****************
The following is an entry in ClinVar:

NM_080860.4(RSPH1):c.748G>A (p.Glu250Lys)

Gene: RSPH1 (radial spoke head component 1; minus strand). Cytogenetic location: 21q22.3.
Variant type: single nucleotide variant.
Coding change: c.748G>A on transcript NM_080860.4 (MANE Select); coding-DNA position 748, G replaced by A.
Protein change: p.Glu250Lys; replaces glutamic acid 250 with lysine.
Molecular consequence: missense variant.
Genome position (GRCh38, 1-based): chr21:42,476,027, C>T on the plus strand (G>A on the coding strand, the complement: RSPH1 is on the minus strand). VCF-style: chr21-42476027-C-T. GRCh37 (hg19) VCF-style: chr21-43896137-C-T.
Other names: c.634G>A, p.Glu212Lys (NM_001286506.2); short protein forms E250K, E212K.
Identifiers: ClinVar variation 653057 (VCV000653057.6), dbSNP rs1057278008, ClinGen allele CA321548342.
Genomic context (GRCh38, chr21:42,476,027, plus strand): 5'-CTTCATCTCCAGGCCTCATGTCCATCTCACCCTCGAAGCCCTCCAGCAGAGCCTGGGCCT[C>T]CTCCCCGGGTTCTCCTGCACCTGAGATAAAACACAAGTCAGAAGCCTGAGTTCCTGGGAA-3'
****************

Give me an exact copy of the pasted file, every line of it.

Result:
The following is an entry in ClinVar:

NM_080860.4(RSPH1):c.748G>A (p.Glu250Lys)

Gene: RSPH1 (radial spoke head component 1; minus strand). Cytogenetic location: 21q22.3.
Variant type: single nucleotide variant.
Coding change: c.748G>A on transcript NM_080860.4 (MANE Select); coding-DNA position 748, G replaced by A.
Protein change: p.Glu250Lys; replaces glutamic acid 250 with lysine.
Molecular consequence: missense variant.
Genome position (GRCh38, 1-based): chr21:42,476,027, C>T on the plus strand (G>A on the coding strand, the complement: RSPH1 is on the minus strand). VCF-style: chr21-42476027-C-T. GRCh37 (hg19) VCF-style: chr21-43896137-C-T.
Other names: c.634G>A, p.Glu212Lys (NM_001286506.2); short protein forms E250K, E212K.
Identifiers: ClinVar variation 653057 (VCV000653057.6), dbSNP rs1057278008, ClinGen allele CA321548342.
Genomic context (GRCh38, chr21:42,476,027, plus strand): 5'-CTTCATCTCCAGGCCTCATGTCCATCTCACCCTCGAAGCCCTCCAGCAGAGCCTGGGCCT[C>T]CTCCCCGGGTTCTCCTGCACCTGAGATAAAACACAAGTCAGAAGCCTGAGTTCCTGGGAA-3'